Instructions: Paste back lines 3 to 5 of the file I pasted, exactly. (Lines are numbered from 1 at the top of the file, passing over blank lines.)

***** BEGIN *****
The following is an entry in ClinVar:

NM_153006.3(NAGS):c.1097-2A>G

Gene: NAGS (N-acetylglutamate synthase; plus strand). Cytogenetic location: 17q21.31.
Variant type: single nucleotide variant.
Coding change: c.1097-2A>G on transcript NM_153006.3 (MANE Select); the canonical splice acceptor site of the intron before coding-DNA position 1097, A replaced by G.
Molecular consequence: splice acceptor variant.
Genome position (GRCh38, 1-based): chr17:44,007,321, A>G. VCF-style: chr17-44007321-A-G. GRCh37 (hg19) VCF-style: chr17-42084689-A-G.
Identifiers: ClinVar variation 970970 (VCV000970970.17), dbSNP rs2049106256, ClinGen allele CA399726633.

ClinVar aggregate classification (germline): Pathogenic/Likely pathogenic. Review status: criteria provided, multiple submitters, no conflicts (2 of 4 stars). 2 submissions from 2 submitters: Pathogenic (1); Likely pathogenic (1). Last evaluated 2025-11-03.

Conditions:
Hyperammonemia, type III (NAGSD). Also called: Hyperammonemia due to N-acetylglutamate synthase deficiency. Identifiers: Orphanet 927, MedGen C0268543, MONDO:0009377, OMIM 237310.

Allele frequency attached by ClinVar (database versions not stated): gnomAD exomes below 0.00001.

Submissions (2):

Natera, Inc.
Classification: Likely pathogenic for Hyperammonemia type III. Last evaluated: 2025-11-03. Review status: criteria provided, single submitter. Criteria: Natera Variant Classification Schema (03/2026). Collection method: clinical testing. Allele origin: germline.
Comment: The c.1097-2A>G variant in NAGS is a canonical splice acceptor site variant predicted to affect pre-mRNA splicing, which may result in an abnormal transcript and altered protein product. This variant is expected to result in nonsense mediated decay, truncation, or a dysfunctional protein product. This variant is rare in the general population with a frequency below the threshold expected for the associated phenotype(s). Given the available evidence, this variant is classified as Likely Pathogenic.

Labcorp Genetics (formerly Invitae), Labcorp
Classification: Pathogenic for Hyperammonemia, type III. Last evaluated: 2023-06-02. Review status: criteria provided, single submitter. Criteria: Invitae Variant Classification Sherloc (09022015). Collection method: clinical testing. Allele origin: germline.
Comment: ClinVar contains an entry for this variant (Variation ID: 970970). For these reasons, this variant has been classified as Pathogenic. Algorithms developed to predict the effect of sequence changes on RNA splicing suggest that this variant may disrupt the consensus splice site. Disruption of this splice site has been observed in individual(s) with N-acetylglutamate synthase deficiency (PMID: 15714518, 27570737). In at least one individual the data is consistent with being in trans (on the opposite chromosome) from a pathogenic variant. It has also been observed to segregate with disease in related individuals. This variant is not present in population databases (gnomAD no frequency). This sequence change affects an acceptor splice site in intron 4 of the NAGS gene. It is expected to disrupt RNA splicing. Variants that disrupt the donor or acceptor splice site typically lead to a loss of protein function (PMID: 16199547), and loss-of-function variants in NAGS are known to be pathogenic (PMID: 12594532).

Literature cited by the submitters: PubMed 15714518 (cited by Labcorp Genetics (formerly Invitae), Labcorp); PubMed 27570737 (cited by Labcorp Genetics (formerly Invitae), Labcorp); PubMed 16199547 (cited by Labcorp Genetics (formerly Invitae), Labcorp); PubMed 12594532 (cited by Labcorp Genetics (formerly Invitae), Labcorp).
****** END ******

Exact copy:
Gene: NAGS (N-acetylglutamate synthase; plus strand). Cytogenetic location: 17q21.31.
Variant type: single nucleotide variant.
Coding change: c.1097-2A>G on transcript NM_153006.3 (MANE Select); the canonical splice acceptor site of the intron before coding-DNA position 1097, A replaced by G.